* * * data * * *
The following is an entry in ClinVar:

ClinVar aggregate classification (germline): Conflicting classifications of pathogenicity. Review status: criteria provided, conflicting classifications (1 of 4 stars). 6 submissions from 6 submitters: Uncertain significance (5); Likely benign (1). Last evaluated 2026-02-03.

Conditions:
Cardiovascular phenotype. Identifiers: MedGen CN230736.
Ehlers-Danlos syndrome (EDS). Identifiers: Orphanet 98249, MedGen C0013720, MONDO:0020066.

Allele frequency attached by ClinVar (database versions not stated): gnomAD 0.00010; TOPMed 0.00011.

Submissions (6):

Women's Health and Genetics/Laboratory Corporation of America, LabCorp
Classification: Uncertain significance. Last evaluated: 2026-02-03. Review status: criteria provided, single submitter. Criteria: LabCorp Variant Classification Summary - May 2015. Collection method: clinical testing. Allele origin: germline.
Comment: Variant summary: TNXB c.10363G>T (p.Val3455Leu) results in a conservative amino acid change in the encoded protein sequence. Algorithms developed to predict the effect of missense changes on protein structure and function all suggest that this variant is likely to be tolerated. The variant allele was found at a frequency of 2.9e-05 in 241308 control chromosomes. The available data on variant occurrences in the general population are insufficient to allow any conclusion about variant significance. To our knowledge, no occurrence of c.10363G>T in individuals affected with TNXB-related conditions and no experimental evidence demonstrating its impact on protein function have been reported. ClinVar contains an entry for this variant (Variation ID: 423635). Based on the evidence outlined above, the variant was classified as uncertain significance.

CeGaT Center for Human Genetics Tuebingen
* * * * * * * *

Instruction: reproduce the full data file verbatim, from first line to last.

The following is an entry in ClinVar:

ClinVar aggregate classification (germline): Conflicting classifications of pathogenicity. Review status: criteria provided, conflicting classifications (1 of 4 stars). 6 submissions from 6 submitters: Uncertain significance (5); Likely benign (1). Last evaluated 2026-02-03.

Conditions:
Cardiovascular phenotype. Identifiers: MedGen CN230736.
Ehlers-Danlos syndrome (EDS). Identifiers: Orphanet 98249, MedGen C0013720, MONDO:0020066.

Allele frequency attached by ClinVar (database versions not stated): gnomAD 0.00010; TOPMed 0.00011.

Submissions (6):

Women's Health and Genetics/Laboratory Corporation of America, LabCorp
Classification: Uncertain significance. Last evaluated: 2026-02-03. Review status: criteria provided, single submitter. Criteria: LabCorp Variant Classification Summary - May 2015. Collection method: clinical testing. Allele origin: germline.
Comment: Variant summary: TNXB c.10363G>T (p.Val3455Leu) results in a conservative amino acid change in the encoded protein sequence. Algorithms developed to predict the effect of missense changes on protein structure and function all suggest that this variant is likely to be tolerated. The variant allele was found at a frequency of 2.9e-05 in 241308 control chromosomes. The available data on variant occurrences in the general population are insufficient to allow any conclusion about variant significance. To our knowledge, no occurrence of c.10363G>T in individuals affected with TNXB-related conditions and no experimental evidence demonstrating its impact on protein function have been reported. ClinVar contains an entry for this variant (Variation ID: 423635). Based on the evidence outlined above, the variant was classified as uncertain significance.

CeGaT Center for Human Genetics Tuebingen